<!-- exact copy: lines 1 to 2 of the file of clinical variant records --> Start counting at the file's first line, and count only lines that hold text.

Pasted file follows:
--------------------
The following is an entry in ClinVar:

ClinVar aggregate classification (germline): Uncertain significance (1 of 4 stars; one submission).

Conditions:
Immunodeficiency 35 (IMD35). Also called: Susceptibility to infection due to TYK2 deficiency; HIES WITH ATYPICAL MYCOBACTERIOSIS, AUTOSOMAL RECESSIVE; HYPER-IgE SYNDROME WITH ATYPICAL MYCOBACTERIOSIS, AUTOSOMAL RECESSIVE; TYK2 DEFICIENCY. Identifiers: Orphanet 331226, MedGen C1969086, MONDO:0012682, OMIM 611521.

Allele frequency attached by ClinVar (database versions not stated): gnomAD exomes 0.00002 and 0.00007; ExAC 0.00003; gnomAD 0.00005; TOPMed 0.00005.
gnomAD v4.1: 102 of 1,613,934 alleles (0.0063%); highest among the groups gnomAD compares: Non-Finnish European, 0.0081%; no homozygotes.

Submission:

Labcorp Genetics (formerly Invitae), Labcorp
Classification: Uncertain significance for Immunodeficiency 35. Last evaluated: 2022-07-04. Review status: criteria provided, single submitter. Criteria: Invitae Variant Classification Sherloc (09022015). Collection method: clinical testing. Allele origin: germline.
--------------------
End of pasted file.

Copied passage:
The following is an entry in ClinVar:

ClinVar aggregate classification (germline): Uncertain significance (1 of 4 stars; one submission).